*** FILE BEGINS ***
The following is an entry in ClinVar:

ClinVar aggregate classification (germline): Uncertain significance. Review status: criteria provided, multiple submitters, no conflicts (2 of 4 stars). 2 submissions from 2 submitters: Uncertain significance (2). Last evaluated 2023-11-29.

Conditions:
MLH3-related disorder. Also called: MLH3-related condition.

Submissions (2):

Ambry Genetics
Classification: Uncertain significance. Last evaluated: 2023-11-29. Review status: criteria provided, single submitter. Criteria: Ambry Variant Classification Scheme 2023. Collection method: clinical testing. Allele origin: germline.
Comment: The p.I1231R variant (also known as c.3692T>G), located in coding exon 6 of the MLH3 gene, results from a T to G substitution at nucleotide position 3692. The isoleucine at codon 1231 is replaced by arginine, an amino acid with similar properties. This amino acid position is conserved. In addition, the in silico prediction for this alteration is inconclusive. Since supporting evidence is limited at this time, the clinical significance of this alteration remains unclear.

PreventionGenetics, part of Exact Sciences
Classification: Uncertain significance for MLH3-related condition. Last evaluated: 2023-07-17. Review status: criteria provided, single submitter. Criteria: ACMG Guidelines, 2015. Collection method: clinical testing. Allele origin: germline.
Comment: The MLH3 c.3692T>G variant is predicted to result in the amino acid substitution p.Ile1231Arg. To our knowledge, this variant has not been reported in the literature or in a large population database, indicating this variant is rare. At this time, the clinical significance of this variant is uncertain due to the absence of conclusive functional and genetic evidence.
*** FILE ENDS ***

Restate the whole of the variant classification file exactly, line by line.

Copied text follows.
The following is an entry in ClinVar:

ClinVar aggregate classification (germline): Uncertain significance. Review status: criteria provided, multiple submitters, no conflicts (2 of 4 stars). 2 submissions from 2 submitters: Uncertain significance (2). Last evaluated 2023-11-29.

Conditions:
MLH3-related disorder. Also called: MLH3-related condition.

Submissions (2):

Ambry Genetics
Classification: Uncertain significance. Last evaluated: 2023-11-29. Review status: criteria provided, single submitter. Criteria: Ambry Variant Classification Scheme 2023. Collection method: clinical testing. Allele origin: germline.
Comment: The p.I1231R variant (also known as c.3692T>G), located in coding exon 6 of the MLH3 gene, results from a T to G substitution at nucleotide position 3692. The isoleucine at codon 1231 is replaced by arginine, an amino acid with similar properties. This amino acid position is conserved. In addition, the in silico prediction for this alteration is inconclusive. Since supporting evidence is limited at this time, the clinical significance of this alteration remains unclear.

PreventionGenetics, part of Exact Sciences
Classification: Uncertain significance for MLH3-related condition. Last evaluated: 2023-07-17. Review status: criteria provided, single submitter. Criteria: ACMG Guidelines, 2015. Collection method: clinical testing. Allele origin: germline.
Comment: The MLH3 c.3692T>G variant is predicted to result in the amino acid substitution p.Ile1231Arg. To our knowledge, this variant has not been reported in the literature or in a large population database, indicating this variant is rare. At this time, the clinical significance of this variant is uncertain due to the absence of conclusive functional and genetic evidence.